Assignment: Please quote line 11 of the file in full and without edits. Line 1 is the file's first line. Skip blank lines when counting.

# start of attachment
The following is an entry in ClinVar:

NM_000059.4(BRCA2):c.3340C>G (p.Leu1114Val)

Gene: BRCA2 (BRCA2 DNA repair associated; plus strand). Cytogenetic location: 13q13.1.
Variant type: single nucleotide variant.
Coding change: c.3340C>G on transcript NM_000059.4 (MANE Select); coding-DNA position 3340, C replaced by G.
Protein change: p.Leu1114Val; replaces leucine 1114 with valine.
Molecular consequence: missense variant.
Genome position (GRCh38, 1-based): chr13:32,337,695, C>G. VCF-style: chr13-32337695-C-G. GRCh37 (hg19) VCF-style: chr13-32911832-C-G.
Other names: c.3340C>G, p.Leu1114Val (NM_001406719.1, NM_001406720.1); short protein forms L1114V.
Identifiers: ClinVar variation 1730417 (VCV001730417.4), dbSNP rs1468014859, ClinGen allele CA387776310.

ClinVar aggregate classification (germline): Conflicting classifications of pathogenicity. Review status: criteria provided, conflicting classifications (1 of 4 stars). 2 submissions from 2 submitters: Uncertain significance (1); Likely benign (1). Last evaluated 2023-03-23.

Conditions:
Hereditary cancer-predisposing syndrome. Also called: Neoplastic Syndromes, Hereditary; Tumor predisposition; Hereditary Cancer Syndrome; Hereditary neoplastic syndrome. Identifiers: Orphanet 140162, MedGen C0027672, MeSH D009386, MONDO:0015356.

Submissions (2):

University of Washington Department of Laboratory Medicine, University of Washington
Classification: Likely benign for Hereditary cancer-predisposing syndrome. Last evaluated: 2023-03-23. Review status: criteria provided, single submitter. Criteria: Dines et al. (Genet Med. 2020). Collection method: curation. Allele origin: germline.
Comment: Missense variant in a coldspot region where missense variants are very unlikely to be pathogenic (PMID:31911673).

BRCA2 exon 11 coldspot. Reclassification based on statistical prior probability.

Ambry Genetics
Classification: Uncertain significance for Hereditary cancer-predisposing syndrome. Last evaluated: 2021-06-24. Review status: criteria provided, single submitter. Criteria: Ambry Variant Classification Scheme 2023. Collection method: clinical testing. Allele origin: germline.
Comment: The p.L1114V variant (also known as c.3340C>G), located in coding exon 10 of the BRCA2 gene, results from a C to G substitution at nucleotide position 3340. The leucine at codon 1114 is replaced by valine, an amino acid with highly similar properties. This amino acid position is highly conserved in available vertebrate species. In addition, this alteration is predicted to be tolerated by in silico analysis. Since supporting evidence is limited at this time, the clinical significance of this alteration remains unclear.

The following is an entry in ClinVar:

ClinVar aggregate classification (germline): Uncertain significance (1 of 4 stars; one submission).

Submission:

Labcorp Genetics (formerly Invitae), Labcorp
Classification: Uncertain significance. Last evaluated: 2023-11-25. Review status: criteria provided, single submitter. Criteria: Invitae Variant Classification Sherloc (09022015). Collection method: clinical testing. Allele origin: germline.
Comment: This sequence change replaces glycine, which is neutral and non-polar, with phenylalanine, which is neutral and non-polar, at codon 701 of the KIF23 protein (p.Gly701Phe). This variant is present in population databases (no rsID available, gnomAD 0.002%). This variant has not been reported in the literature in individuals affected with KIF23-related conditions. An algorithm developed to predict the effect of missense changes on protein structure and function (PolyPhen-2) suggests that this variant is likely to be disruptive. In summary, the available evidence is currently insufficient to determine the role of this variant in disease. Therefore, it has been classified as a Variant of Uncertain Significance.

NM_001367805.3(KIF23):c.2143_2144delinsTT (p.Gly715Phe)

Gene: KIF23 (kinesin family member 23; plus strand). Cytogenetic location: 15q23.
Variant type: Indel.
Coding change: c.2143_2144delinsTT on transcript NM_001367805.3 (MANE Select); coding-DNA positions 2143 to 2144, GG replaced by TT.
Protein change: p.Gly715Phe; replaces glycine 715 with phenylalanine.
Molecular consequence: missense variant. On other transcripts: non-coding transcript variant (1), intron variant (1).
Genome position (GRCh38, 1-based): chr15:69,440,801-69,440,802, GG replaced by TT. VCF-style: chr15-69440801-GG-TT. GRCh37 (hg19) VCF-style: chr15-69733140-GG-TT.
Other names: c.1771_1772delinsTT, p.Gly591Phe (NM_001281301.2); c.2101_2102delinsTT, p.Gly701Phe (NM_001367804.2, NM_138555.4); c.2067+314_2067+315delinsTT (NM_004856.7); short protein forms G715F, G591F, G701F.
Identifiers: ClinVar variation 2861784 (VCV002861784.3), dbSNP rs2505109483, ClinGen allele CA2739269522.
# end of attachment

ClinVar aggregate classification (germline): Conflicting classifications of pathogenicity. Review status: criteria provided, conflicting classifications (1 of 4 stars). 2 submissions from 2 submitters: Uncertain significance (1); Likely benign (1). Last evaluated 2023-03-23.